Weevils are actually beetles. Almost, they belong to the Curculionidae family. There are more species in this family than in any other beetle group.
Weevil species occur in a wide range of colors and body shapes. Many are slender or oval-shaped insects. Depending on the species, weevils range in size from about 3 mm to over 10 mm in length. They are usually dark-colored (brownish to black). Some types of weevils have eschar or glossy furs covering of a body part. The most distinctive feature of weevils is the shape of their head. An adult weevil has an elongated head that forms a snout. The mouth is at the end of the snout. Some weevils have a snout that is as long as the body. Another family of beetles called Bruchidae, such as the cowpea weevil, have a different appearance from the typical weevil. They lack the elongated snout found in the Curculionidae.
What Do They Eat?
Weevils feed on plants in the larval stage and as adults. Some can be very destructive to crops. For many years, one of the most destructive weevils was the cotton boll weevil (the ingredient of cotton). The black vine weevil called is Otiorhychus sulcatus (F.), found in many parts of the United States. It feeds on a variety of plants, including hemlocks and rhododendrons.
Most weevils are found in Fields, Gardens, Orchards. A few weevils attack stored grains and seeds. They can be very destructive and their damage is often very expensive. The most common stored product weevils are Cowpea weevils, Granary weevils, Rice weevils.
However, Some weevils can become structural pests. These are the weevils that upset homeowners because they invade homes often in great numbers. Some of them invade in the fall. They hide during the winter and leave in the spring. Others invade in the summer when the weather starts turning hot.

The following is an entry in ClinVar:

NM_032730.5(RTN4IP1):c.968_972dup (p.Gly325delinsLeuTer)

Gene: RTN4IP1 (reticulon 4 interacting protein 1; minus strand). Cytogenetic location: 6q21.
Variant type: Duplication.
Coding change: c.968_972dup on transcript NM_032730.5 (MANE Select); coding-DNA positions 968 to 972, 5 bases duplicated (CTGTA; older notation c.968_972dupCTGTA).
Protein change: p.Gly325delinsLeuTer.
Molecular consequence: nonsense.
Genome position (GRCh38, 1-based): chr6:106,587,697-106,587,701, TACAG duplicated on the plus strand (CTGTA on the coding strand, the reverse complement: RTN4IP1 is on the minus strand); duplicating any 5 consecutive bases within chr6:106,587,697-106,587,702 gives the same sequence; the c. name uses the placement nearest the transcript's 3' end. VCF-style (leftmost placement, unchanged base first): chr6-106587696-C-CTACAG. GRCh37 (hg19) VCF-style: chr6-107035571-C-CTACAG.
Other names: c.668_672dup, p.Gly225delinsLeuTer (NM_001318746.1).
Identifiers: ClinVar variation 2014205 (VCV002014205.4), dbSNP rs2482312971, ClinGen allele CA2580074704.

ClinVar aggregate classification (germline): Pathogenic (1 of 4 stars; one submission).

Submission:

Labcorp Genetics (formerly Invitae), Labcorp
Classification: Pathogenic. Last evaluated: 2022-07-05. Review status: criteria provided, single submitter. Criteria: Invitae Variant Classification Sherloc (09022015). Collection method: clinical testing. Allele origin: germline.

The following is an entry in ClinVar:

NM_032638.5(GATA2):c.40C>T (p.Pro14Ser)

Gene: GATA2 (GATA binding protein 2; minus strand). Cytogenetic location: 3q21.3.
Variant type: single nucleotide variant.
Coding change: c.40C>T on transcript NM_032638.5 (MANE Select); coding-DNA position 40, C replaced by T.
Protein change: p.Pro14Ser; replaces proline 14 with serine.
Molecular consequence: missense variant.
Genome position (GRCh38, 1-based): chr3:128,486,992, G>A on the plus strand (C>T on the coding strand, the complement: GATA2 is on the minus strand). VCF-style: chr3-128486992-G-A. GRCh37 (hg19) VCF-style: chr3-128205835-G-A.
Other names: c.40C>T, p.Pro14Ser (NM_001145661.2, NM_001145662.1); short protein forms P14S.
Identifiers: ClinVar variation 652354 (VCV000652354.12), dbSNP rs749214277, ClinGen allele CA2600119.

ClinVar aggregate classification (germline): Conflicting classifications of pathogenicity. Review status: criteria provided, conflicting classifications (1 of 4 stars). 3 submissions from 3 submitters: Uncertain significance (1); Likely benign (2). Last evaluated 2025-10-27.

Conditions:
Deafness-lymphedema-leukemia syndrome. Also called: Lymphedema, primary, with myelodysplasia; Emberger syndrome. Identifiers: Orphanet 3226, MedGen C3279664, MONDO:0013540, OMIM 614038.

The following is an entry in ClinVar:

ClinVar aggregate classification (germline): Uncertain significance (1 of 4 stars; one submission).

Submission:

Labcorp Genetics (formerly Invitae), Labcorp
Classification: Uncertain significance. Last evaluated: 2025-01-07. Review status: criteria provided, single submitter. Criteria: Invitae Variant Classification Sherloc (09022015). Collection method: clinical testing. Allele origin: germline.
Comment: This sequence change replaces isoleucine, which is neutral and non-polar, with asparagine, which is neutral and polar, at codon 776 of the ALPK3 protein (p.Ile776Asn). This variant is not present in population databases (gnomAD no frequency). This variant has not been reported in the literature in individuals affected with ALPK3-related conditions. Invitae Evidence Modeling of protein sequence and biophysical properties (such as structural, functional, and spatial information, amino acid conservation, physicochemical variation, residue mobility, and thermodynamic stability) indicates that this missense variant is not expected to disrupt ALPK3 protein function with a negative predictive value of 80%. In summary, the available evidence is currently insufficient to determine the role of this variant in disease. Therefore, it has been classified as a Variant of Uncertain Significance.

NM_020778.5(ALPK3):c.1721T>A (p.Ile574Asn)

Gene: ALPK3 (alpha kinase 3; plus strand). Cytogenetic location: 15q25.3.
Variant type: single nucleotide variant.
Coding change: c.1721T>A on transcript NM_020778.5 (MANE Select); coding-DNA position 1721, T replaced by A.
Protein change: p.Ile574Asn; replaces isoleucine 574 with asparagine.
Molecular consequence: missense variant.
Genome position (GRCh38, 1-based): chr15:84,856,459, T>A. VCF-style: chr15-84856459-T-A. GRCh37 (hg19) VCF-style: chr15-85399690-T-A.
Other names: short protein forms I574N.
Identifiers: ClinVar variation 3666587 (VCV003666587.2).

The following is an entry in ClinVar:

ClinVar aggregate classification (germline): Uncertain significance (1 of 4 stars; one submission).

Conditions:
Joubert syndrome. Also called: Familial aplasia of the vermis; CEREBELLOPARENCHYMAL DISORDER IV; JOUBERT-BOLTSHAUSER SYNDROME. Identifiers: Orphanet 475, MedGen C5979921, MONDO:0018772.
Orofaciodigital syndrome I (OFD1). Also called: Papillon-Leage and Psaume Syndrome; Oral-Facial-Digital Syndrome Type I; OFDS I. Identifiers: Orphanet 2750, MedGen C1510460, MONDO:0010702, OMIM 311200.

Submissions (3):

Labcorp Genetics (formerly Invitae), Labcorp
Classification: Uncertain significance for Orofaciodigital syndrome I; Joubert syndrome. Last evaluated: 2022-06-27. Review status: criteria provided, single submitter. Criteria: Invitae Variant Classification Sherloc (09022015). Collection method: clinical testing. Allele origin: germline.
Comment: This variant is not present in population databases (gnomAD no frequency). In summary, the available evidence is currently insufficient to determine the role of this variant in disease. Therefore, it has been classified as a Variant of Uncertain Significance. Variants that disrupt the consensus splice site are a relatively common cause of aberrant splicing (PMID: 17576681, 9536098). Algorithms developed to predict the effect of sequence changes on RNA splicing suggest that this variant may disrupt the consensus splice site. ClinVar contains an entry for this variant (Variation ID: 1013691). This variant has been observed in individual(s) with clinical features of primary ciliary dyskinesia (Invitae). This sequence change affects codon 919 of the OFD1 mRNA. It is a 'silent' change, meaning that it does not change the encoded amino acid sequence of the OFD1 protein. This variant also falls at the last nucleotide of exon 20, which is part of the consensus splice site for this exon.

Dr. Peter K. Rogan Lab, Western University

Weevil life cycles depend greatly on the species. For some, in spring, adults lay their eggs on the ground near host plants. When the eggs hatch, the larvae burrow into the ground and feed on the roots. Since the larvae are underground, people seldom see them.
Many of the larvae spend the winter in the ground and emerge as adults the following spring. However, the adults that emerge during the summer or fall may invade homes for shelter. Some, like the Asiatic oak weevil, are attracted to light, so they are drawn to homes at night. Others may be attracted by the warmth from the house.
Homeowners might not notice weevils when they are gathered on the outside of the home. But if the weevils manage to find an opening and invade the home, the homeowner often finds hundreds of insects crawling on the walls and windowsills. A vacuum cleaner is a quick way to remove weevils from the walls and furniture. Be sure to take the vacuum outside to empty it so the weevils don’t re-infest the home.
If weevils haven’t invaded, there is time for some prevention. Check outside for any openings that weevils could use to get inside. Look around doors and windows for missing caulk and damaged weather stripping. Check attic vents and crawl space vents for torn screens.
Most likely, homeowners seeing weevils are dealing with the stored product species. The most important control methods are to find the infested material and eliminate it. Careful inspection of items before purchasing can help prevent getting a new infestation. Products with holes or signs of damage on the packaging should not be purchased.
When weevils invade, they can come in large numbers. Homeowners often feel more confident calling the Hanoi Pest Control to help get weevils out of their home and keep them out. If your family has a trouble with weevils, contact HNPC to get a free consultation on effective pest control services.